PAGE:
After a Fort Bend County sheriff expressed concern via Facebook about potential conflicts stemming from a truck’s offensive sticker about President Trump, the owners of the truck are speaking out.
In the since removed Facebook post, Sheriff Nehls indicated that a local prosecutor had agreed to the possibility of pressing disorderly conduct charges against the truck owner for the message displayed on its rear windshield, which reads “F**k Trump and f**k you for voting for him.” The owners, Karen and Mike Fonseca, however, were stunned to learn they could soon be charged with misdemeanors.
“There’s no law against freedom of speech, nothing in the law book here in Texas, I’ve been stopped numerous times, but they can’t write me a ticket,” said Karen Fonseca.
“No plans to take it down,” her husband Mike added. “Unless he can show me where it says that in the law book, it’s not coming down until the weather takes it down or I replace it with something else.”
In a press conference on Wednesday, Sheriff Nehls appeared to back down from the idea of pressing charges, acknowledging his support for freedom of speech. However, he is still concerned that the sticker could technically be a “breach of the peace” under Texas law if it leads to confrontations with people who are offended by it.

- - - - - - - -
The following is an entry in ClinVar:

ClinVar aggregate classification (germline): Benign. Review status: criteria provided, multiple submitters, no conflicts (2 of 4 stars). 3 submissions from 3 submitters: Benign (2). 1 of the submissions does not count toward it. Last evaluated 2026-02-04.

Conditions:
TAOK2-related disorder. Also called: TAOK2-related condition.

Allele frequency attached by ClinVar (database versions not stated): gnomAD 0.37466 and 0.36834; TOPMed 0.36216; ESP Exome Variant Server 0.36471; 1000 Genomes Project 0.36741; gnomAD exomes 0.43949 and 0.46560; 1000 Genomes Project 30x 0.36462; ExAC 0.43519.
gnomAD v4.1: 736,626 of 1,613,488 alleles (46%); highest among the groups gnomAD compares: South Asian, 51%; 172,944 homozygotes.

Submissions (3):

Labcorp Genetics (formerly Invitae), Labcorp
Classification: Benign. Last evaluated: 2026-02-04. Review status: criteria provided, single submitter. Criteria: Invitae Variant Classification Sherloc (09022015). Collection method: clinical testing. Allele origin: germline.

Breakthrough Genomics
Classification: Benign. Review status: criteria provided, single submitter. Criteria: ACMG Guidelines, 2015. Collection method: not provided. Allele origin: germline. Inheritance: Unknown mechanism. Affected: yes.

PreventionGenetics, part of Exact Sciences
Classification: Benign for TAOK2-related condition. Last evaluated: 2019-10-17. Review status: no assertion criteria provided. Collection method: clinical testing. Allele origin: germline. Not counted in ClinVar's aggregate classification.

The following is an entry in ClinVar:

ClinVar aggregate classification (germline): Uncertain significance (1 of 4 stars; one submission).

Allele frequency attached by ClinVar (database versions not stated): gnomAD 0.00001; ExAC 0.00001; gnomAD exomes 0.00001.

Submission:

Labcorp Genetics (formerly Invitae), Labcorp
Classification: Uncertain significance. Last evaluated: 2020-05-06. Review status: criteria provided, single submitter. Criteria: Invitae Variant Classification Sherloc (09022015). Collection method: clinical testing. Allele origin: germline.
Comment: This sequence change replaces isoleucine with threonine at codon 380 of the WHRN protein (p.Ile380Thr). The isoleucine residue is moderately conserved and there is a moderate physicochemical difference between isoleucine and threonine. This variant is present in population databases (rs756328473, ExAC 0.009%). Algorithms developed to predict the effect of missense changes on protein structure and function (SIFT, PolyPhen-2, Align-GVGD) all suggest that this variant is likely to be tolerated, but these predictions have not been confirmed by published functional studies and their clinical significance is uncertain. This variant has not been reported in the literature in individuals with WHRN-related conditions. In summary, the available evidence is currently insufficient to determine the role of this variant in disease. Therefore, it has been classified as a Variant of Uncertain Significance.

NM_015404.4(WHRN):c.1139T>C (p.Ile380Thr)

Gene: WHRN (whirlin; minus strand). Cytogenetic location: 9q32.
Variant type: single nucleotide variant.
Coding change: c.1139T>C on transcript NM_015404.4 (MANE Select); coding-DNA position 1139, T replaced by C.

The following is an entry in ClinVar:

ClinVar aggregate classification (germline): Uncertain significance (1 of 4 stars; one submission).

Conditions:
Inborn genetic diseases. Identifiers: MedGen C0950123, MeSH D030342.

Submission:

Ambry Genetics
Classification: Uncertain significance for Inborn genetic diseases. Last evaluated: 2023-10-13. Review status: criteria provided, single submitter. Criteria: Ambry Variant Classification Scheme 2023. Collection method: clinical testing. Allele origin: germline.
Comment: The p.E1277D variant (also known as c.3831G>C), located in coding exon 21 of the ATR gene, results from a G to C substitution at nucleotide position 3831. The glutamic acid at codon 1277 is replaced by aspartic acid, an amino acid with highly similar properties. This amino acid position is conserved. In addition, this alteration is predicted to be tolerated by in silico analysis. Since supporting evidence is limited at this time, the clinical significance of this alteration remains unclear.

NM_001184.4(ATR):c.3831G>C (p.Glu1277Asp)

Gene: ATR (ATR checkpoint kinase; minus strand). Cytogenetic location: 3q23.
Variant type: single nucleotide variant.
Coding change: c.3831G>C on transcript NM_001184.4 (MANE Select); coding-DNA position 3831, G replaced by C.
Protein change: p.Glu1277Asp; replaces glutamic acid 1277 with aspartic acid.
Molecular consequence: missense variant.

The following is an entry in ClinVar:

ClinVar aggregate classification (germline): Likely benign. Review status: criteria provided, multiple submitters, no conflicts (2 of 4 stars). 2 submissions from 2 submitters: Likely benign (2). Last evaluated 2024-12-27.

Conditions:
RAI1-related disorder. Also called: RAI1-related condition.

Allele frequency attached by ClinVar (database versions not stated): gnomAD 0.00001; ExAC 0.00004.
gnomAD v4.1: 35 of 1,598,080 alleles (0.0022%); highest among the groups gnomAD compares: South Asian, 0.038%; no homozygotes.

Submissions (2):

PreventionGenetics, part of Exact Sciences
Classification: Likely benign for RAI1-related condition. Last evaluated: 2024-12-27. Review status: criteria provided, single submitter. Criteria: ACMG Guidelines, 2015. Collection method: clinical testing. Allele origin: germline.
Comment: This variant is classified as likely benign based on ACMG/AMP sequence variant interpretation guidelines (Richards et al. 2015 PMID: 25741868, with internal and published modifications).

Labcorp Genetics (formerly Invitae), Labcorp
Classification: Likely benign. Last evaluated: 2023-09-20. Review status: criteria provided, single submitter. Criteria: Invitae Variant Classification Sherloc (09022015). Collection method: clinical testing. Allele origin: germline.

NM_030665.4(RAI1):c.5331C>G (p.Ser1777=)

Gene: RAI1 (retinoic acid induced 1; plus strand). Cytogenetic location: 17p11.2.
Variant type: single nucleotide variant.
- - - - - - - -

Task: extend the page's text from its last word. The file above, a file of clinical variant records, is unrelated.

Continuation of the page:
“People have called and are offended by the language,” he said. “I simply want to talk to the owner and say, ‘Look, the last thing we need to do is have anyone have any confrontation over the language on your truck.’ We have not threatened anybody with arrest. We have not written any citations, but I think now it would be a good time to have meaningful dialogue with that person and express the concerns out there regarding the language on the truck.”
“I don’t want to see anything happen to anyone,” he added. “With people’s … mindset today, that’s the last thing we need, a breach of the peace.”
Legal experts, however, have indicated that the Fonsecas right to express their message is constitutionally protected.
“It would be dangerous to our freedoms if you start going that route where a sheriff has the right to start censoring people about what might be offensive,” said Philip Hilder, a Houston criminal defense attorney and former federal prosecutor. “Is [the sign on the truck] tasteful? No. Is it dignified? No, but it’s still a person’s statement that is constitutionally protected.”